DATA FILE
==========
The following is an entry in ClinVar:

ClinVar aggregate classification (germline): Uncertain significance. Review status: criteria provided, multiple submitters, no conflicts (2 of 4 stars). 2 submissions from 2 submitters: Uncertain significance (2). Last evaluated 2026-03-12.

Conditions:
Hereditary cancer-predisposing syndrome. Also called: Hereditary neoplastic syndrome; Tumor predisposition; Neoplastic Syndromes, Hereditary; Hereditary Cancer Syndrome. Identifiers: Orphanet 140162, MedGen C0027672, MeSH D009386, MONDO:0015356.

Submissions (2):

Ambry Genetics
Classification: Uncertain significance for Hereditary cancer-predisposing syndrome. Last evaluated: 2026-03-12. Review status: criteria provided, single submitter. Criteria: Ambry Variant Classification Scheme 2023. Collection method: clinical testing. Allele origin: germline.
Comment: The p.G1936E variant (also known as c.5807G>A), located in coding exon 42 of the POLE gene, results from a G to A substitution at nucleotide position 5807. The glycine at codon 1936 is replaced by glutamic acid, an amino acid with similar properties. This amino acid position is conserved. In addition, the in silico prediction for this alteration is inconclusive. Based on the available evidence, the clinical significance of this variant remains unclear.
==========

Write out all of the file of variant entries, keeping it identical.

The following is an entry in ClinVar:

ClinVar aggregate classification (germline): Uncertain significance. Review status: criteria provided, multiple submitters, no conflicts (2 of 4 stars). 2 submissions from 2 submitters: Uncertain significance (2). Last evaluated 2026-03-12.

Conditions:
Hereditary cancer-predisposing syndrome. Also called: Hereditary neoplastic syndrome; Tumor predisposition; Neoplastic Syndromes, Hereditary; Hereditary Cancer Syndrome. Identifiers: Orphanet 140162, MedGen C0027672, MeSH D009386, MONDO:0015356.

Submissions (2):

Ambry Genetics
Classification: Uncertain significance for Hereditary cancer-predisposing syndrome. Last evaluated: 2026-03-12. Review status: criteria provided, single submitter. Criteria: Ambry Variant Classification Scheme 2023. Collection method: clinical testing. Allele origin: germline.
Comment: The p.G1936E variant (also known as c.5807G>A), located in coding exon 42 of the POLE gene, results from a G to A substitution at nucleotide position 5807. The glycine at codon 1936 is replaced by glutamic acid, an amino acid with similar properties. This amino acid position is conserved. In addition, the in silico prediction for this alteration is inconclusive. Based on the available evidence, the clinical significance of this variant remains unclear.